on Downtown Revitalization Issues
...from Official & Unofficial Perspectives
This section of the Civic Affairs in Wichita site is about Downtown, and chiefly about two main periods of downtown-"revitalization" initiatives: 2009-2015 and 2018-2020.
Starting around 2009 -- after decades of dithering over what to do about downtown --
Wichita community leaders, downtown land-holders, businesses and developers (some from out-of-state) — led by the City of Wichita (CoW), the Wichita Downtown Development Corp. (WDDC) and their primary consultants, Goody Clancy Group — began organized efforts to create a "Master Plan" for Downtown revitalization, and put it into action.
The result was a renaissance, of sorts, in Downtown, but with countless, costly false starts, fiascoes, and failures. In the end, though, Downtown had become significantly "revitalized" with numerous new and renovated buildings, and some new businesses, and increased public activity.
A decade later, in 2019, city government and developers began another set of initiatives to develop the western edge of Downtown, along the banks of the Arkansas River -- particularly...
in public and private spending (on average, over $5,000 per citizen, to come from every man, woman and child in Wichita, directly or indirectly).
- re-locating the city's
main public library,
to the West Bank of the Arkansas River, near the confluence of the Big & Little Arkansas rivers;
- replacing the city's
near the confluence of the Big & Little Arkansas rivers;
- replacing the city's
baseball stadium ("ballpark")
on the West bank of the Arkansas river;
- replacing the city's
Century II civic center complex
& the abandoned public library
new civic center complex and commercial buildings;
This website section is an unofficial, wide-ranging background reference about Downtown Wichita, and a quick overview of the two most intense periods of planning, community input, and action, which peaked in 2010, and again in 2019, but continues still today.
It includes links to various official and unofficial sources and documents, and major media reports. It does not presume to be a complete and thorough coverage of the topic, but simply a helpful source to greatly expand your ready access to useful information. Multiple viewpoints are presented, some in conflict. Use with caution.
Official Case for Downtown Development
Wichita Eagle Survey
Wichita Office Market - GWEDC Report
Weather Issues in Downtown Wichita
Alternative Perspectives on Downtown Development
Official Websites about Downtown Wichita
The Official Case For Downtown Revitalization
- File Format: PDF/Adobe Acrobat
Official joint report by:
- City of Wichita,
- Chamber of Commerce,
- Wichita Downtown Development Corp,
- Visioneering Wichita,
- Wichita Convention & Vistor's Bureau, and
- Young Professionals of Wichita
That plan addressed urban design, opportunity sites, marketing, parking and funding, etc.
WARNING: That official report almost exclusively compares Wichita to very different cities -- three "case studies" of cities in the South/Near-South, several hundred miles away from Wichita, towards the East:
...all in very different social, cultural, economic, geographic and climatic environments from Wichita.
- Louisville, Kentucky,
- Chattanooga, Tennessee, and
- Raleigh, North Carolina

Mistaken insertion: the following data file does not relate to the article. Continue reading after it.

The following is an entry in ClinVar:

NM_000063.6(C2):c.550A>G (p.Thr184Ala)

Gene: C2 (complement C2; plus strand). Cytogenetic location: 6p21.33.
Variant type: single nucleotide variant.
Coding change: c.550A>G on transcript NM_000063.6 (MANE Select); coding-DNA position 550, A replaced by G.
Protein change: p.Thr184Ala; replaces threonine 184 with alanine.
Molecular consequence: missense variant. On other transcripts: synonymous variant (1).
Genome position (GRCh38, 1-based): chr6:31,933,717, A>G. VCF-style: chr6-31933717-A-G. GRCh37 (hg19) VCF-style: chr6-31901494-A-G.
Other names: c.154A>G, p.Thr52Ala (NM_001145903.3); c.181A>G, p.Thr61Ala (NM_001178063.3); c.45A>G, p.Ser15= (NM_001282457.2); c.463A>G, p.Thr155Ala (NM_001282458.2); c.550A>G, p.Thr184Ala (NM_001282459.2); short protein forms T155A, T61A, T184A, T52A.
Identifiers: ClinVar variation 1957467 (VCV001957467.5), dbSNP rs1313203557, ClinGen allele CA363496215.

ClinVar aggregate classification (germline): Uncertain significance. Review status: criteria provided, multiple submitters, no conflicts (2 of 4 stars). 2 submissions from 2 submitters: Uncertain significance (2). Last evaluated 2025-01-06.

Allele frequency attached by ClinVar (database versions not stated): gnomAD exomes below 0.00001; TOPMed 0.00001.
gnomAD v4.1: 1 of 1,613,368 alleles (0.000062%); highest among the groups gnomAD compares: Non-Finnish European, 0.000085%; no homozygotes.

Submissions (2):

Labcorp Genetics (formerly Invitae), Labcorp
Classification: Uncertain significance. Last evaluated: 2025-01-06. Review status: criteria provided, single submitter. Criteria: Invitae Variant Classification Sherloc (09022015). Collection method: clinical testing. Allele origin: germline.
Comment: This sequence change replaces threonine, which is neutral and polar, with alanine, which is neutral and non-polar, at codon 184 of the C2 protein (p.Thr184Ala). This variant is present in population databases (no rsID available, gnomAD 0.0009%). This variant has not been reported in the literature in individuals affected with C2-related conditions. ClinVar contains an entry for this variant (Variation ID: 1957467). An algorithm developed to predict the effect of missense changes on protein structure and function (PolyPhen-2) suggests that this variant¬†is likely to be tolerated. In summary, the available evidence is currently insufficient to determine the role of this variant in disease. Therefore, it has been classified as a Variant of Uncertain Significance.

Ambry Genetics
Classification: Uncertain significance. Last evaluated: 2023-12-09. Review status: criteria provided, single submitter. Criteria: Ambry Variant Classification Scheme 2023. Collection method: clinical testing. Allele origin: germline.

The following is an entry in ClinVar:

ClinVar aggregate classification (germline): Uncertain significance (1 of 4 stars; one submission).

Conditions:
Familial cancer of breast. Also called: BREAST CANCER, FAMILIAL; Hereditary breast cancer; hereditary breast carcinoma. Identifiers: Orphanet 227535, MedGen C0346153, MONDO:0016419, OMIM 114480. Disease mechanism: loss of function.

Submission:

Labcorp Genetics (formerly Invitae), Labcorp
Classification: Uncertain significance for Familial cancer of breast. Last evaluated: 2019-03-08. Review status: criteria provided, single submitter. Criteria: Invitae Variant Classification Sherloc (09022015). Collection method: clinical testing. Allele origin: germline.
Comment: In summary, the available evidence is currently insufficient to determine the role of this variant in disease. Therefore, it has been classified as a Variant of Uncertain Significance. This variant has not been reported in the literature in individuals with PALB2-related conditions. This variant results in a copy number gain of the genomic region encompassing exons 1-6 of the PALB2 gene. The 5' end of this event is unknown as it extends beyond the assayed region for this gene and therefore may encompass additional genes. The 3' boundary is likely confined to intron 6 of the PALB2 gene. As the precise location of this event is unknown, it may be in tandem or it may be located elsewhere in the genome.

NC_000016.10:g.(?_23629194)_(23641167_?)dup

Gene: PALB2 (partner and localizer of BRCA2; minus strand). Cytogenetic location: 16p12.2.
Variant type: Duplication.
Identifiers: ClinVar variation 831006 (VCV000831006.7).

That report DOES NOT give a detailed comparison to Midwestern / Southern cities closer to Wichita (geographically and characteristically) -- such as:
A few of these were mentioned in passing, but the detailed studies were of the comparatively unrelated, basically southeastern cities.
- Kansas City & Topeka, KS
- St.Louis, Columbia, Joplin, Springfield & Branson, MO
- Omaha & Lincoln, NE
- Des Moines, IA
- Chicago, Springfield and Peoria, IL
- Indianapolis and Ft.Wayne, IN
- Tulsa and Oklahoma City, OK
- Dallas/Ft.Worth, Austin and Lubbock, TX
- Denver and Colorado Springs, CO
Wichita Eagle Survey:
What Do Young Adults Think About Wichita?
(Click graph to enlarge)
Wichita Eagle, Business News, Feb 21, 2010 .
Detailed poll results (data), only published in Sunday newspaper, Business News section; data not available with the online article, but graphed for you here (click to enlarge), and itemized in the table below:
This survey, and the related survey below, are being described in official and business circles as "guidelines" for community development priorites
-- focusing on the desires of a narrow class of young, college-educated, upper-middle-class, mostly-white Wichitans -- many of them transients -- to the exclusion of everyone else. Various consultants advise that enticing these "high value" workers to Wichita (and keeping them here) is critical to attracting major corporations -- and their other jobs -- to Wichita (and keeping them here).
NOTE: Only YOUNG PROFESSIONALS were surveyed.
-- NOT taking into consideration the MAJORITY of the community, nor even the majority of Wichita's young adults. Young "white collar" workers are studied. "Blue-collar" / "gray-collar" / "pink-collar" workers and homemakers (most of Wichita's population) are not considered. Nor are retirees, nor later-middle-aged workers, nor children, teens or even college students.
Survey Results - Young Professionals
Feb.21, 2010 Wichita Eagle, Business Section, page 5B
Believe this quality important
Believe Wichita has this quality
Cost of Living
Ease of Getting Around
Quality of Recreation & Environment
Quality of Culture, Dining & Nightlife
Diversity, Community Engagement
Young Professionals Survey
- File Format: PDF/Adobe Acrobat -
by Wichita State University CEDBR
(Ctr. for Economic Development & Business Research)
A survey of selected young adults (NextGen YUPPIES ?).